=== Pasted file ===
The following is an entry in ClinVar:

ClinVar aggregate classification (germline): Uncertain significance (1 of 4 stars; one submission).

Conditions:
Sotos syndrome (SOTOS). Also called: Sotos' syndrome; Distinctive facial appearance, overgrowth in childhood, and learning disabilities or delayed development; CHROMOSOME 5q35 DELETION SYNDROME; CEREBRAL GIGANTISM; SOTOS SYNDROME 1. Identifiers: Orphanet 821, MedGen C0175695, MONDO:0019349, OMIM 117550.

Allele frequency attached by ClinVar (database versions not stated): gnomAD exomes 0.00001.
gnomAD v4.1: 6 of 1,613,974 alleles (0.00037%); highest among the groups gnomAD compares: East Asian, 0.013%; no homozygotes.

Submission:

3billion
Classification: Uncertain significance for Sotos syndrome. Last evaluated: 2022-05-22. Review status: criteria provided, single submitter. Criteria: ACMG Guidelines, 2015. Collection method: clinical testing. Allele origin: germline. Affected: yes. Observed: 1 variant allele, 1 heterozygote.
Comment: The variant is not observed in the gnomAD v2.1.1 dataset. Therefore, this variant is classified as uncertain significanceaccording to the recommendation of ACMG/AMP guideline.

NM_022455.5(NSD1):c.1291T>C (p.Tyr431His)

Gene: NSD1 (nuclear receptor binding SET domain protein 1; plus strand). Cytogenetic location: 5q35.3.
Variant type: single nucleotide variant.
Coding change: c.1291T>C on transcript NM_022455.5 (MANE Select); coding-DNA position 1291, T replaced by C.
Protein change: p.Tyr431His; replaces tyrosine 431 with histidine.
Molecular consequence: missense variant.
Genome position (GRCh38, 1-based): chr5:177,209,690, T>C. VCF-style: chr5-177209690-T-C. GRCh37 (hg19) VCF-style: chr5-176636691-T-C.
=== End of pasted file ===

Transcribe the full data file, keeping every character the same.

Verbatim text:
The following is an entry in ClinVar:

ClinVar aggregate classification (germline): Uncertain significance (1 of 4 stars; one submission).

Conditions:
Sotos syndrome (SOTOS). Also called: Sotos' syndrome; Distinctive facial appearance, overgrowth in childhood, and learning disabilities or delayed development; CHROMOSOME 5q35 DELETION SYNDROME; CEREBRAL GIGANTISM; SOTOS SYNDROME 1. Identifiers: Orphanet 821, MedGen C0175695, MONDO:0019349, OMIM 117550.

Allele frequency attached by ClinVar (database versions not stated): gnomAD exomes 0.00001.
gnomAD v4.1: 6 of 1,613,974 alleles (0.00037%); highest among the groups gnomAD compares: East Asian, 0.013%; no homozygotes.

Submission:

3billion
Classification: Uncertain significance for Sotos syndrome. Last evaluated: 2022-05-22. Review status: criteria provided, single submitter. Criteria: ACMG Guidelines, 2015. Collection method: clinical testing. Allele origin: germline. Affected: yes. Observed: 1 variant allele, 1 heterozygote.
Comment: The variant is not observed in the gnomAD v2.1.1 dataset. Therefore, this variant is classified as uncertain significanceaccording to the recommendation of ACMG/AMP guideline.

NM_022455.5(NSD1):c.1291T>C (p.Tyr431His)

Gene: NSD1 (nuclear receptor binding SET domain protein 1; plus strand). Cytogenetic location: 5q35.3.
Variant type: single nucleotide variant.
Coding change: c.1291T>C on transcript NM_022455.5 (MANE Select); coding-DNA position 1291, T replaced by C.
Protein change: p.Tyr431His; replaces tyrosine 431 with histidine.
Molecular consequence: missense variant.
Genome position (GRCh38, 1-based): chr5:177,209,690, T>C. VCF-style: chr5-177209690-T-C. GRCh37 (hg19) VCF-style: chr5-176636691-T-C.